GRACE WILL NEVER RULE ZIM, SAYS PEOPLE FIRST

 Detractors of President Robert Mugabe’s increasingly influential wife, Grace — who is openly flaunting her higher ambitions and political power more and more — say she has little chance of ever leading Zimbabwe and winning free and fair elections in the country.

These sentiments come in the wake of the latest boast by the controversial First Lady that no one could stop her from aiming for the leadership of Zanu PF, and that even her nonagenarian husband, Mugabe, had failed to silence her and stop her from decapitating former Vice President Joice Mujuru.

But insiders and former ruling party stalwarts told the Daily News yesterday that the more that the gaffe-prone Grace moved to Critics claim she has ‘zero political capital’ amass power, the more unpopular and the more resistance she was getting both from within and outside the post-congres Zanu PF.

“Let us be honest, without the president, Dr Amai (Grace) is nothing. She can never win free and fair elections both within Zanu PF and nationally as she has zero political capital,” a central committee member said.

Two of the leading lights of the  “original” Zanu PF formation, which is locked in mortal combat with Mugabe’s post-congress faction, Kudakwashe Bhasikiti and Rugare Gumbo, also say it is “impossible” that Grace — a former typist and switchboard operator in Mugabe’s office before she married the nonagenarian — could become the country’s next leader.

“It now seems as though Mugabe nemudzimai wake ndivo vava kutonga chete nyika vari vaviri (Mugabe and his wife appear to be ruling the country on their own at the moment). Is this democracy?

“However, they are wasting their time if they think Grace can win anything or rule this country after Mugabe,” Gumbo said emphatically.

On his part, the outspoken former minister of State for Masvingo, Bhasikiti, went further saying he was now convinced more than ever before that “no one in Zanu PF, including Mugabe, his wife (Grace) and (Vice President Emmerson) Mnangagwa can take the country to the promised land”.

“The only leader left in our country is the true leader with a genuine motherly heart, Dr Mujuru, who will put people first and is corruption-free both in her public and private lives. She is the only one who can take Zimbabwe to a prosperous destination and who has experience in dealing with everyone, from youths to war veterans, detainees, war collaborators and the poor.

“Zimbabweans no longer wish to be led by anyone above 70 years, for those people have reached the exit point even according to God’s divine plan of human existence,” Bhasikiti said.

Asked if Grace, who is just 50, could therefore lead the country, the former Mwenezi East legislator said sarcastically, “not in a thousand years” — even as he claimed that Zimbabweans were ready to see a female president.

“We recently saw Dr Joice Mujuru apologising to the entire nation for having been part of the misrule and socio-economic decline experienced by all Zimbabweans. Dr Mujuru acknowledged that it was time for contrition, reflection and correction of all the mistakes that had been made.

“These are important qualities of good leadership. On the other hand, Grace has demonstrated that she is a divisive leader, which leaves one with no doubt that our future lies with Mujuru,” Bhasikiti said.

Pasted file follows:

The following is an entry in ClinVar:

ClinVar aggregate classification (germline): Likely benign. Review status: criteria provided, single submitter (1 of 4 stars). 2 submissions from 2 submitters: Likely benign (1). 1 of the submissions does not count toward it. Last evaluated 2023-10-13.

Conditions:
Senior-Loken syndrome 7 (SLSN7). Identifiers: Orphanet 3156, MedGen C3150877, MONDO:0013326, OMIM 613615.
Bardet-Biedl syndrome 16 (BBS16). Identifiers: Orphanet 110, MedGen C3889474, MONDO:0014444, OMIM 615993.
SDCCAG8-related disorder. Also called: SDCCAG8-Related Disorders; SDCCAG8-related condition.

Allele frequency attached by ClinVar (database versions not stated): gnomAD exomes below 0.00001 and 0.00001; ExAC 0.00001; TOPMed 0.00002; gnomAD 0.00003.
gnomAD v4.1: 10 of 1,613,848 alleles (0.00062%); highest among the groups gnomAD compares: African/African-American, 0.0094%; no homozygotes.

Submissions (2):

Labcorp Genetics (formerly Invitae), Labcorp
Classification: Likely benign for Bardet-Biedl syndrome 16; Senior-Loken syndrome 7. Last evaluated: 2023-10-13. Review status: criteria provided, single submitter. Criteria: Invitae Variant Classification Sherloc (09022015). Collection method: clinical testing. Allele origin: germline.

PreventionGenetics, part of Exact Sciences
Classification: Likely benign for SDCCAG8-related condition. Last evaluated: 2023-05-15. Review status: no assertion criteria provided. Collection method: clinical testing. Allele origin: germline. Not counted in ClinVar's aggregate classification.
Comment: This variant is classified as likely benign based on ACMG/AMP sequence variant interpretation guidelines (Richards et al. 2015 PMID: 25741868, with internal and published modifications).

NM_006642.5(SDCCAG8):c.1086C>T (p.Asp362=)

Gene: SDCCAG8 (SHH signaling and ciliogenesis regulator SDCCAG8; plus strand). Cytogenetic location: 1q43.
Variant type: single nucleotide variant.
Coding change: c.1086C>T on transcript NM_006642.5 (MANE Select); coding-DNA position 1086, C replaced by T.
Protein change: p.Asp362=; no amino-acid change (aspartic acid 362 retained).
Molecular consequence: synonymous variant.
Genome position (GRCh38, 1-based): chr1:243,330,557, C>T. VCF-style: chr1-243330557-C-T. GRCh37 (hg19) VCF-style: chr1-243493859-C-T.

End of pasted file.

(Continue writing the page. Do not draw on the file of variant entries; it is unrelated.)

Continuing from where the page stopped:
He added that Zanu PF was now allegedly at “its wits’ end and no amount of law amendments will be able to address issues of economic decay and political misrule” in the country.

“The only solution is a new leadership which puts people first, not mere sloganeering and expedient old narratives of the liberation struggle. We are tired of talkers, we now want actors who can solve the country’s many problems,” Bhasikiti said.

Amid all this, both Grace and Mnangagwa spoke as if Mugabe was about to leave

office last week, fuelling speculation that the country’s sole leader since Zimbabwe’s independence from Britain in April 1980, may not be well.

Speaking at Murombedzi Growth Point, Grace said, “Don’t criticise me because you hate my husband. Time will come when president Mugabe is gone, (and at that point) you will regret and wish that the president was around” — in remarks that some in Zanu PF interpreted as meaning that all was not well with Mugabe.

On his part, Mnangagwa — answering a seemingly innocuous New African magazine question on the post-Mugabe scenario — said, “We shall miss him (Mugabe) dearly (when he leaves). He is an outstanding leader and human being” — in comments that placed him in the eye of a humongous storm in the ruling party which is wracked by deadly factional and succession wars.

Zanu PF insiders who spoke to the Daily News at the weekend said the hullabaloo about the well-being of Mugabe reflected the ugly divisions that continued to devour the ruling party, and how many ambitious bigwigs were already thinking about life after the nonagenarian who is increasingly showing his advanced age and declining health.

During the burial of High Court judge Andrew Mutema at the Heroes Acre at the weekend, Mugabe moved around with the assistance of Grace, taking several brief rests in the process.

And during the official opening of the Harare Agricultural Show, Mugabe moved around with the assistance of Mozambique President Filipe Nyusi.

In addition, the nonagenarian has also lately cut down on his typically long speeches as the calls for his retirement or resignation grow.

The analysts who spoke to the Daily News said Grace and Mnangagwa were “merely stating what Zimbabweans already know” about Mugabe’s age and state of health, noting further that the utterances were “shock absorbers for the nation to warm up to the reality”.

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